The unpersuasive way of making this sort of argument is make general negative remarks about the investigation. For example ‘the investigation was cursory’ or ‘they didn’t really investigate properly’. This doesn’t really take you any further. ‘The investigation was unreasonable, because it was cursory’ basically means ‘the investigation was unreasonable, because it was unreasonable’. To be persuasive, you need to go on, to identify exactly where the investigation fell short. If you can’t, you probably need to think hard about whether the investigation was unreasonable.

It is sometimes a useful exercise to imagine how you would have investigated, had you been in the employer’s position. Who would you have spoken too? What evidence would you have wanted to see?

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Late claim for unfair dismissal

In RBS v Bevan, the EAT considered an appeal against an employment tribunal’s decision that it had not been reasonably practicable for the claimant to present his claim within the first 3 months from dismissal in circumstances where he did not hear of the failure of his internal appeal against dismissal until 5 hours before the expiry of the time limit.

The Employment Act 2002 (Dispute Resolution Regulations) 2004 provide an extension of time by 3 months in circumstances where at the time when the initial 3 month period expires the claimant reasonably believes that an internal appeal is still in progress. Mr Bevan did not get the extension, because by the time the initial 3 months expired he was aware that his internal appeal had failed – even though only just. The question was therefore whether it had been reasonably practicable for him to present his claim in time. It was argued that it was – because there was nothing to prevent him from presenting his claim before he knew the result of the internal appeal, although he might prefer not to.

The EAT held that the employment tribunal had been entitled to find that it was not reasonably practicable for Mr Bevan to present his claim in time. Both the employment tribunal and the EAT may have been influenced by a suspicion (which emerges quite clearly without being stated) that the employer may have deliberately timed its announcement of the outcome of the appeal for the last day of the original period in the hope that it might induce Mr Bevan to miss the deadline.

Although the outcome is clearly just, it is difficult to reconcile it with the statutory provisions: rather, it appears to be an expression of the view that it ought to be permissible to extend time for an unfair dismissal claim on the grounds that it is ‘just and equitable’ in all the circumstances to do so. This is the basis on which time can be extended for discrimination claims; it is difficult to see any good reason for the tougher requirement in unfair dismissal cases to show that it was not ‘reasonably practicable’ to present the claim in time.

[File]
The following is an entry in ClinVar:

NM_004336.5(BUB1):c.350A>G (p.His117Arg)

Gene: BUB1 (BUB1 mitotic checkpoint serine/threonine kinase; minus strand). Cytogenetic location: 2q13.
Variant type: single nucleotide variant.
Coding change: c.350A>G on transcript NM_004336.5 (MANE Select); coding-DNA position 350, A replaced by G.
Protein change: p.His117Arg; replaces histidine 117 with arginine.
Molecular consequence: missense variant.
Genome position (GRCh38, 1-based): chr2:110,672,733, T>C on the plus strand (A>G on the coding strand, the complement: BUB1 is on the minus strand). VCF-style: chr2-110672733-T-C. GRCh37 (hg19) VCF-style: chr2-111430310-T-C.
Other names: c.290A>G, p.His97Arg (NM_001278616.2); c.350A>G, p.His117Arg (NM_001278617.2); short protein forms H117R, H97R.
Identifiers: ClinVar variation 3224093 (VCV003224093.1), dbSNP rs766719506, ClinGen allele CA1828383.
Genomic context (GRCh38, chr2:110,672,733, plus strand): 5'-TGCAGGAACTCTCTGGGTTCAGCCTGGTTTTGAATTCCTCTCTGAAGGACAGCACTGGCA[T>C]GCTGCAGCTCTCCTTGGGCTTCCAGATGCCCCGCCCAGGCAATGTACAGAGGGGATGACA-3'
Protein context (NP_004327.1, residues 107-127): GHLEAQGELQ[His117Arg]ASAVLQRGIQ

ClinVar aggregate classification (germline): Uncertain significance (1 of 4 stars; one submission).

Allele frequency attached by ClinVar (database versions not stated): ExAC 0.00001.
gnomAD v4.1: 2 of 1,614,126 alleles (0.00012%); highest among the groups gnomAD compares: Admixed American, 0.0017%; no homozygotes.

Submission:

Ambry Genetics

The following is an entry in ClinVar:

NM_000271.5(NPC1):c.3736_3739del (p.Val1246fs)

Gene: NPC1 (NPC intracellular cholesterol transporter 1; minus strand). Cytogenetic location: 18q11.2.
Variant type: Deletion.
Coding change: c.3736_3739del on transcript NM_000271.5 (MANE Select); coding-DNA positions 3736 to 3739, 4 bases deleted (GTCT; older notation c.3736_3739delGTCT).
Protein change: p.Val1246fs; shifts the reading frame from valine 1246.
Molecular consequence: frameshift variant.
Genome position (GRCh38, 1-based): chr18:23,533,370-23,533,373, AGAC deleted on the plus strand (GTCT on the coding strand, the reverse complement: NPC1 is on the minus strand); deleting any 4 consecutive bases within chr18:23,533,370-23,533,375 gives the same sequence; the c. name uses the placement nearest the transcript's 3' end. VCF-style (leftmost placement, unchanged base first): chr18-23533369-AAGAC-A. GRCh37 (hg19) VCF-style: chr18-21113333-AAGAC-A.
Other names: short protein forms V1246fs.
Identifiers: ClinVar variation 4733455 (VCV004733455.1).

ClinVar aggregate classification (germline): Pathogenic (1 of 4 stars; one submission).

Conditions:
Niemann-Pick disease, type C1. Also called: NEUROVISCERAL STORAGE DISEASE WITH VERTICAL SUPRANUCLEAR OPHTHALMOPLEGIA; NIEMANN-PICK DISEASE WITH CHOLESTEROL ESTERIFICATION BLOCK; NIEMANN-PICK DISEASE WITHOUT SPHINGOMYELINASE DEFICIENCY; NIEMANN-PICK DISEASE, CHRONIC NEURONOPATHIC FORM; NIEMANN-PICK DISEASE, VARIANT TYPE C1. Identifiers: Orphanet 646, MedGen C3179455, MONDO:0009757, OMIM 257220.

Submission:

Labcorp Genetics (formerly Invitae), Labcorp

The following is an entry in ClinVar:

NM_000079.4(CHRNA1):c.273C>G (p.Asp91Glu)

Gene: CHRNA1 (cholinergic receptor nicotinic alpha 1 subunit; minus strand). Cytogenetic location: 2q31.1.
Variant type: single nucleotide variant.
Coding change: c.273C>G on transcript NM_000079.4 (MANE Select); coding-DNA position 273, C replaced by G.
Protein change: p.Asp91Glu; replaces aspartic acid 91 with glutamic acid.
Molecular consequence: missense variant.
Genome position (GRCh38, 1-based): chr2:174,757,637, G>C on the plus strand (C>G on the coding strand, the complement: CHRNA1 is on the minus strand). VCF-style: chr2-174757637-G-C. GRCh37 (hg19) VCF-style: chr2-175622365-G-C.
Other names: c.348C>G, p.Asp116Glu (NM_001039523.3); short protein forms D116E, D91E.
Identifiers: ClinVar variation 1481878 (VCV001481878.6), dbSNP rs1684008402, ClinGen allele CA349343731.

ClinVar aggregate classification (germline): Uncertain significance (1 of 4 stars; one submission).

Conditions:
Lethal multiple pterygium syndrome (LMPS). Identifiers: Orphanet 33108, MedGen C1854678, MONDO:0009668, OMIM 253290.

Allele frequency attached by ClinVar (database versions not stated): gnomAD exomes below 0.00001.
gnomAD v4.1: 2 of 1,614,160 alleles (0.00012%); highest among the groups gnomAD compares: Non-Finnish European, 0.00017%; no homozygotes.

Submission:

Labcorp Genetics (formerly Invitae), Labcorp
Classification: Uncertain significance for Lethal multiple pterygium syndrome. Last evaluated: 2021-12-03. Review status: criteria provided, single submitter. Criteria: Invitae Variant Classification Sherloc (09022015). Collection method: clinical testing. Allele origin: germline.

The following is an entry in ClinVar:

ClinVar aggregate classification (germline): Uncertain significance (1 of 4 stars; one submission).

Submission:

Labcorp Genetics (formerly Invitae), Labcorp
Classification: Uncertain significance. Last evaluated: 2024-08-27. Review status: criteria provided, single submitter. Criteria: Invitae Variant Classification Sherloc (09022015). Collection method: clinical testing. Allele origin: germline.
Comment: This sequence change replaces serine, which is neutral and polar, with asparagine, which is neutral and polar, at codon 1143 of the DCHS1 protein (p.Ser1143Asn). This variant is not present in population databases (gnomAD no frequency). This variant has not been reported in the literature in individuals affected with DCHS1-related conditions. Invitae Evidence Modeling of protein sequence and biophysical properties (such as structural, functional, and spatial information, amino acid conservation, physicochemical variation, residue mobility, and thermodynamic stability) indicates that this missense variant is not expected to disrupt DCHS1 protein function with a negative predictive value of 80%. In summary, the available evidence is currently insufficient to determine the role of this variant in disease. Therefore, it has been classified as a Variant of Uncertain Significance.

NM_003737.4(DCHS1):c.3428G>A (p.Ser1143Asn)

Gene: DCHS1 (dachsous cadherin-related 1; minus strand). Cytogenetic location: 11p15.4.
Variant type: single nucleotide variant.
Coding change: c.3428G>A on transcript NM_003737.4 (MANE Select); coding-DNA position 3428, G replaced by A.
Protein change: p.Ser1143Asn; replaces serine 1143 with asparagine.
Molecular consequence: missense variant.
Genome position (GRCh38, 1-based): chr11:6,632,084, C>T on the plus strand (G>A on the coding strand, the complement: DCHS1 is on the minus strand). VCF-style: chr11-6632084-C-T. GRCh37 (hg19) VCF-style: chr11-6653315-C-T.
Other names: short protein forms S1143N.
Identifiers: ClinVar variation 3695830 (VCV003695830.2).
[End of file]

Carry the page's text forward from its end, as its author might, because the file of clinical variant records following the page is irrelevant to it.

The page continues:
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Gross misconduct

Gross misconduct is misconduct so serious that so far as the contract of employment is concerned it entitles the employer to dismiss without notice. This idea cuts both ways: if the employer is guilty of a fundamental breach of contract, the employee is entitled to walk out without notice. When the employee resigns in these circumstances it is called constructive dismissal.

That is the contractual situation. Protection from unfair dismissal means that even where gross misconduct is proved, the employer still has to consider the gravity of the offence, look at alternatives to dismissal, and give proper weight to any mitigating factors. Employers often overlook this: they have a tendency to assume that once they are satisfied that there has been gross misconduct, dismissal follows inevitably. This is a mistake, and one that claimants can exploit.

Part of the reason for the mistake is that people making harsh decisions tend to prefer to disclaim responsibility for them. It is easier to say ‘I have no alternative but to dismiss you’ than ‘Although I could have give you a formal warning, I have decided to dismiss you.’

This mistake means that there is a particular line of cross examination that often works well. It is worth considering in any case where the employer’s reason for dismissal is gross misconduct; it also provides an example of how witnesses can be invited along an easy path until they are where you want them. (See also ‘Preparing the ground.’)

Suppose the dismissal letter says something like ‘In the circumstances I have no alternative but to dismiss you.’ The cross-examination goes something like this:

Q: Please turn to page 87. This is your letter dismissing Mrs Smith. Does it explain your reasoning accurately?

A: Yes [this is obviously the ‘right’ answer – few managers will want to say that their own letter was misleading]

Q: So there was nothing that you regarded as important to your decision that you omitted to mention here?

A: No. [This seems to follow from the previous answer, and disagreeing is unattractive because it involves volunteering that there were important omissions from the letter.]